Jeffries was just not an NBA player and while Toronto was drafting for the Lakers at the bottom of the first round, I just hated this pick from the moment it was made. We’re not quite talking Hoffa hate here, but to anyone who saw Jeffries play in college, he just wasn’t the tough, gritty wingman or deadly long-range shooter that Toronto needed at the time. He lasted less than two season in Toronto before being mercifully moved to the Bulls.

SF: Lamond Murray. This one was my easiest choice. Was there ever a bigger bust in Raptors history besides maybe Hakeem in terms of expectations? At least Hakeem was 100 years old and quite possibly over the hill when he was acquired! But Murray had just come off a season with the Cleveland Cavaliers where he put up nearly 17 points and five rebounds a game! He was expected to be the offensive sparkplug next to Vince that the Raptors desperately sought, and possibly the missing piece to get Toronto back in the mix with the Eastern Conference elite.

Instead, he got injured almost immediately, and even when he returned he was virtually useless. He was a chucker in every sense of the word and for someone who was a season removed from being one of the league’s best scorers, you’d have never known it.

In fact, let’s dig a little deeper here.

Can’t you almost trace Toronto’s descent into the NBA basement back to the Lamond Murray deal? If Toronto hadn’t dealt for Lamond then even when the team started to struggle, at least they would have had the first round pick they used to acquire Murray from the Cavs. That would have given them a third shot at Danny Granger in the 2005 draft!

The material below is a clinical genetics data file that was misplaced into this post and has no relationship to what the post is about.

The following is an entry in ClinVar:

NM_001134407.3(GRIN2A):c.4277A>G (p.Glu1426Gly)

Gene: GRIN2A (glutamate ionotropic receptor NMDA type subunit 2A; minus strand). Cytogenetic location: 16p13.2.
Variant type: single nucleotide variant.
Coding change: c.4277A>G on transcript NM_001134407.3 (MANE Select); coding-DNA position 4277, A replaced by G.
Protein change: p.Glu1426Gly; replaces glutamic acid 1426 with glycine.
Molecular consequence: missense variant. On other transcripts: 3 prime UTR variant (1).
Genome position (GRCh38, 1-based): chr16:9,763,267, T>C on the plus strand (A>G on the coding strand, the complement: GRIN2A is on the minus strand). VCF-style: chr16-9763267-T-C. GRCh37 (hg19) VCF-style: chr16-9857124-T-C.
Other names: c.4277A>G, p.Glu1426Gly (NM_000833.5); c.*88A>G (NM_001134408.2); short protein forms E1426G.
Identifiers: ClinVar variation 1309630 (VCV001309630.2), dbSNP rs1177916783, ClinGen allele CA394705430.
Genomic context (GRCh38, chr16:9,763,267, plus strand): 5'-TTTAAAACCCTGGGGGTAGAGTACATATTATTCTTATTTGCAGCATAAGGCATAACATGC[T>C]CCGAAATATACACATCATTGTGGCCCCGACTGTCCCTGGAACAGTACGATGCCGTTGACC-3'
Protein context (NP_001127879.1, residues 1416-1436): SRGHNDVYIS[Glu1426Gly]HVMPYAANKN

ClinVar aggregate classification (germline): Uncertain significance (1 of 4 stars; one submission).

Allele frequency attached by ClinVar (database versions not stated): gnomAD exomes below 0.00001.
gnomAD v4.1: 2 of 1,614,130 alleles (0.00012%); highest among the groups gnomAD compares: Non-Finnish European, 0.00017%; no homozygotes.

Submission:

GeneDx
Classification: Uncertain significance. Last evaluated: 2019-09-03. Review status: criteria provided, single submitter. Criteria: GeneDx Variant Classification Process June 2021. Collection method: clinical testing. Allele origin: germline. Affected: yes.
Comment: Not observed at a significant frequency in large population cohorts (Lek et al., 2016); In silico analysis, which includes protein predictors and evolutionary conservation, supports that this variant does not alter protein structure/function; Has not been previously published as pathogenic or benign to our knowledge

(Ok…on second thought, Toronto could have had 29 of the 30 picks that year and they still probably wouldn’t have chosen him.)

But you see my point.

Murray was acquired along with a second round pick from the Cavs in exchange for Yogi Stewart (more on him in a minute) and the Raps first-rounder in 05 at the start of the 2002 season…the very year the team missed the playoffs for the first time in three seasons and fell into a string of four consecutive seasons of under 35 wins.

However, it wasn’t all bad with Mr. Murray. He did do a great job in the local community as Howland and I saw him a number of times supporting Toronto’s finest aerobic dance establishment, the Brass Rail…

Lamond Murray (far-right) practicing his own Brass Rail moves...

Lamond Murray (far-right) practicing his own Brass Rail moves...

PF: Yogi Stewart. Now it gets tougher. The 4 and 5 spots are just littered with busts but Mr. Stewart gets the nod. Check the stats:

In four seasons with the Raps, Stewart averaged 1.4 points, 2.0 rebounds.

And he was paid almost $4 Million a season to do that.